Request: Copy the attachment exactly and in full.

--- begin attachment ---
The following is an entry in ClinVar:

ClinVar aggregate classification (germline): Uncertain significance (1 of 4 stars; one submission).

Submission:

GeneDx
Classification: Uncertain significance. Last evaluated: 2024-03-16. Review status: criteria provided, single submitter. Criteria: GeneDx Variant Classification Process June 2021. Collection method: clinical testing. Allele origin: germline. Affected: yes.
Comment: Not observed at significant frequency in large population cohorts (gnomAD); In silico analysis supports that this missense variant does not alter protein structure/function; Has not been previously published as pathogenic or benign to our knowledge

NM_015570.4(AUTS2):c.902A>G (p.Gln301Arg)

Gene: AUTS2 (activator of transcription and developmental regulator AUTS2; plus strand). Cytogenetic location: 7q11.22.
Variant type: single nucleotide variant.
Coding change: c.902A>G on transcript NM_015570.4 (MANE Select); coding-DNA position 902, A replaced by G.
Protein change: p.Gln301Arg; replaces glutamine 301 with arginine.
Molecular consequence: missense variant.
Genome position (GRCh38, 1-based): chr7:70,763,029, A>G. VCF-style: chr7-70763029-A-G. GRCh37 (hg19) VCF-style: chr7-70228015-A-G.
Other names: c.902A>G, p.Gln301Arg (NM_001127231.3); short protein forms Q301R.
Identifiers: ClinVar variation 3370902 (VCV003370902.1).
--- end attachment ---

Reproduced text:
The following is an entry in ClinVar:

ClinVar aggregate classification (germline): Uncertain significance (1 of 4 stars; one submission).

Submission:

GeneDx
Classification: Uncertain significance. Last evaluated: 2024-03-16. Review status: criteria provided, single submitter. Criteria: GeneDx Variant Classification Process June 2021. Collection method: clinical testing. Allele origin: germline. Affected: yes.
Comment: Not observed at significant frequency in large population cohorts (gnomAD); In silico analysis supports that this missense variant does not alter protein structure/function; Has not been previously published as pathogenic or benign to our knowledge

NM_015570.4(AUTS2):c.902A>G (p.Gln301Arg)

Gene: AUTS2 (activator of transcription and developmental regulator AUTS2; plus strand). Cytogenetic location: 7q11.22.
Variant type: single nucleotide variant.
Coding change: c.902A>G on transcript NM_015570.4 (MANE Select); coding-DNA position 902, A replaced by G.
Protein change: p.Gln301Arg; replaces glutamine 301 with arginine.
Molecular consequence: missense variant.
Genome position (GRCh38, 1-based): chr7:70,763,029, A>G. VCF-style: chr7-70763029-A-G. GRCh37 (hg19) VCF-style: chr7-70228015-A-G.
Other names: c.902A>G, p.Gln301Arg (NM_001127231.3); short protein forms Q301R.
Identifiers: ClinVar variation 3370902 (VCV003370902.1).